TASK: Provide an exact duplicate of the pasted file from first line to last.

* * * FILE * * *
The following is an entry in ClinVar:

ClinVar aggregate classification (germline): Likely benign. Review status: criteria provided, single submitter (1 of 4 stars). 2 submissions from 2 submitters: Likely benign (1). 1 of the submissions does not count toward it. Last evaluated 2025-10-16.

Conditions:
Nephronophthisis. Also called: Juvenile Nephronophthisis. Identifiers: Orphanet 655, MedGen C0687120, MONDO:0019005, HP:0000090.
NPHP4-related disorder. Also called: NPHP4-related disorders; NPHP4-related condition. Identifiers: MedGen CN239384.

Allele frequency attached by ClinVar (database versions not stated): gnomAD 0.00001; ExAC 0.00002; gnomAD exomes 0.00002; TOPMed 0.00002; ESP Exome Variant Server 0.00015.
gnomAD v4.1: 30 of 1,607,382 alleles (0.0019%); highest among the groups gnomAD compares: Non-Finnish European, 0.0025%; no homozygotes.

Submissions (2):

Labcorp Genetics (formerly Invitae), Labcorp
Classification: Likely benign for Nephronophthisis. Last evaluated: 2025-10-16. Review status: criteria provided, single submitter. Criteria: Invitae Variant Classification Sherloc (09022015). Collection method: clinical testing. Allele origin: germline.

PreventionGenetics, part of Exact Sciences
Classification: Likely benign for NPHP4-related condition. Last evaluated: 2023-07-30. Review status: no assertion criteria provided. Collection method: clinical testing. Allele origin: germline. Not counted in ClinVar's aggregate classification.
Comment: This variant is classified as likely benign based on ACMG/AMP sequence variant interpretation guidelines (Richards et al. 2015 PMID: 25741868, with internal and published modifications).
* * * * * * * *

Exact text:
The following is an entry in ClinVar:

ClinVar aggregate classification (germline): Likely benign. Review status: criteria provided, single submitter (1 of 4 stars). 2 submissions from 2 submitters: Likely benign (1). 1 of the submissions does not count toward it. Last evaluated 2025-10-16.

Conditions:
Nephronophthisis. Also called: Juvenile Nephronophthisis. Identifiers: Orphanet 655, MedGen C0687120, MONDO:0019005, HP:0000090.
NPHP4-related disorder. Also called: NPHP4-related disorders; NPHP4-related condition. Identifiers: MedGen CN239384.

Allele frequency attached by ClinVar (database versions not stated): gnomAD 0.00001; ExAC 0.00002; gnomAD exomes 0.00002; TOPMed 0.00002; ESP Exome Variant Server 0.00015.
gnomAD v4.1: 30 of 1,607,382 alleles (0.0019%); highest among the groups gnomAD compares: Non-Finnish European, 0.0025%; no homozygotes.

Submissions (2):

Labcorp Genetics (formerly Invitae), Labcorp
Classification: Likely benign for Nephronophthisis. Last evaluated: 2025-10-16. Review status: criteria provided, single submitter. Criteria: Invitae Variant Classification Sherloc (09022015). Collection method: clinical testing. Allele origin: germline.

PreventionGenetics, part of Exact Sciences
Classification: Likely benign for NPHP4-related condition. Last evaluated: 2023-07-30. Review status: no assertion criteria provided. Collection method: clinical testing. Allele origin: germline. Not counted in ClinVar's aggregate classification.
Comment: This variant is classified as likely benign based on ACMG/AMP sequence variant interpretation guidelines (Richards et al. 2015 PMID: 25741868, with internal and published modifications).